If the incident is assessed to have a hate element, a record should also be added to Police Scotland’s Interim Vulnerable Persons Database (IVPD). The purpose of the IVPD is to ensure that any concerns for the victim, or any other person (subjects of concern), are assessed and the appropriate action taken. The IVPD is Police Scotland’s national database for recording all hate-related information, allowing them to enhance understanding of the extent of hate-related activity across the country. It enables identification of repeat victims and offenders and allows for a holistic assessment of wellbeing concerns and needs which influence multi-agency investigations, interventions and support.
It should be noted that these systems operate independently of each other, although reference numbers should be recorded on each system for cross referral.
How are hate crimes reported to the Crown Office?
For police recording purposes, the perception of the victim or any other person is relevant when considering whether an incident is hate-related or in recognising the malice element of the crime. The perception of the victim should always be explored, however they do not have to justify or provide evidence of their belief and police officers or staff members will not directly challenge this perception.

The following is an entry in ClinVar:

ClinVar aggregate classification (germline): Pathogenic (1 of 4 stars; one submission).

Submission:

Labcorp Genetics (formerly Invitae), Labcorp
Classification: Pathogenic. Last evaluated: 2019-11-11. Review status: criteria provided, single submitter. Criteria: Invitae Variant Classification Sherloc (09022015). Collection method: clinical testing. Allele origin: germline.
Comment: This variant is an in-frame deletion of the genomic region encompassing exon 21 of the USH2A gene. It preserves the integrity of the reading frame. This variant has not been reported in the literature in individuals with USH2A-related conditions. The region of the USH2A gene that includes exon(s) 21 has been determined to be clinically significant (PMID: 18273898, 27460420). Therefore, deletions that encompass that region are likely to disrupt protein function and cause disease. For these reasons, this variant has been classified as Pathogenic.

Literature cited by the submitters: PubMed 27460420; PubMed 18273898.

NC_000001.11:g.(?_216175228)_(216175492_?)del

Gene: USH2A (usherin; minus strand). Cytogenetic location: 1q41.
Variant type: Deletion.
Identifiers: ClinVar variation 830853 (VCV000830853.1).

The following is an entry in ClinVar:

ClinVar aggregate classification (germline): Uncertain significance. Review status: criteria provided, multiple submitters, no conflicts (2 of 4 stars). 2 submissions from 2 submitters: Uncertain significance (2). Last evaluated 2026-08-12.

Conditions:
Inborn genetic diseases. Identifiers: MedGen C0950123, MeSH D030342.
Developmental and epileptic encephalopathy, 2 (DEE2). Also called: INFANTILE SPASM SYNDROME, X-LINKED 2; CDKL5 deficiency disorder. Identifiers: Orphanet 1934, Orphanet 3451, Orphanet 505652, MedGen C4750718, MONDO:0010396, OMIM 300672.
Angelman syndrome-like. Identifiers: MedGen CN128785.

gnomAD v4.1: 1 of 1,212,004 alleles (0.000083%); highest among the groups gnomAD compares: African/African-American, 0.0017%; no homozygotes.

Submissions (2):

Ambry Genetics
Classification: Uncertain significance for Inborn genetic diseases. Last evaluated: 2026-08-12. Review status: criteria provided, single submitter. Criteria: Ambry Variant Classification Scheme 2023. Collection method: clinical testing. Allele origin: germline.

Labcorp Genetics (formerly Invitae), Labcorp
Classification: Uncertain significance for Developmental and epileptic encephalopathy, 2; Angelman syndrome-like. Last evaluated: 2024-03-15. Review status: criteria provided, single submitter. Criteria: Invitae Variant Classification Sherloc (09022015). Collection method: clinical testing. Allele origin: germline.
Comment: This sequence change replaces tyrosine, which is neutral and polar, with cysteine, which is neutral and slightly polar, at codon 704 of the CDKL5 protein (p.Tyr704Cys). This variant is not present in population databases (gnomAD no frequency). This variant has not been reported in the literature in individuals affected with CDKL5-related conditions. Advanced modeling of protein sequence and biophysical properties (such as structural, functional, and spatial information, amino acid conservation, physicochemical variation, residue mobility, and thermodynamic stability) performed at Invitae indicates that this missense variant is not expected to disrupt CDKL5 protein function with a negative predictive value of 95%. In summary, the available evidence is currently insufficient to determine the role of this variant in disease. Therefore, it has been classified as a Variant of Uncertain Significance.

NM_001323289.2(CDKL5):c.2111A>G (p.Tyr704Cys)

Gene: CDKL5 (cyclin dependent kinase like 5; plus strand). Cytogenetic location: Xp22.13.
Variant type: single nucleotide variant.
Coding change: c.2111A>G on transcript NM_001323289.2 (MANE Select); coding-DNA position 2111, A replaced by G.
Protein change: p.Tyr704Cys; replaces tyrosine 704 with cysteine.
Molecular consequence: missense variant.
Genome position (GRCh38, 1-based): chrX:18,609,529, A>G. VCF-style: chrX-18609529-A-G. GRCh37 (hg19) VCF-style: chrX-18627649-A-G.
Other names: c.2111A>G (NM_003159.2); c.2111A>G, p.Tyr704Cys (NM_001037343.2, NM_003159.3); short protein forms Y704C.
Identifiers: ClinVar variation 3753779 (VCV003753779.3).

In terms of reporting hate crimes to the Crown Office and Procurator Fiscal Service (COPFS), Lord Advocate guidelines state that the victim’s belief alone that an offence was aggravated by prejudice does not justify the charging of a statutory aggravation. If there is evidence to support that opinion, whether from one or more sources (including the victim), that should be reflected in the draft charge presented to the Procurator Fiscal, by including the relevant aggravation. This evidence will most frequently come from words spoken by the accused, but the important point is that there is evidence in addition to the victim’s belief.
A hate crime is reportable to COPFS when the charge in aggravated form is assessed as having sufficient evidence of malice and ill-will to be put before the court. In absence of words spoken, any report submitted should detail course of conduct by the accused that would evidence the crime was motivated by malice and ill-will.
Where can you find the data from this report?
All tables referred to throughout the bulletin are available in the Supporting documents Excel workbook. The workbook includes an ‘Introduction’ sheet, with information on how to navigate the tables, alongside a ‘Notes’ sheet, with relevant details to assist users when reading and interpreting results.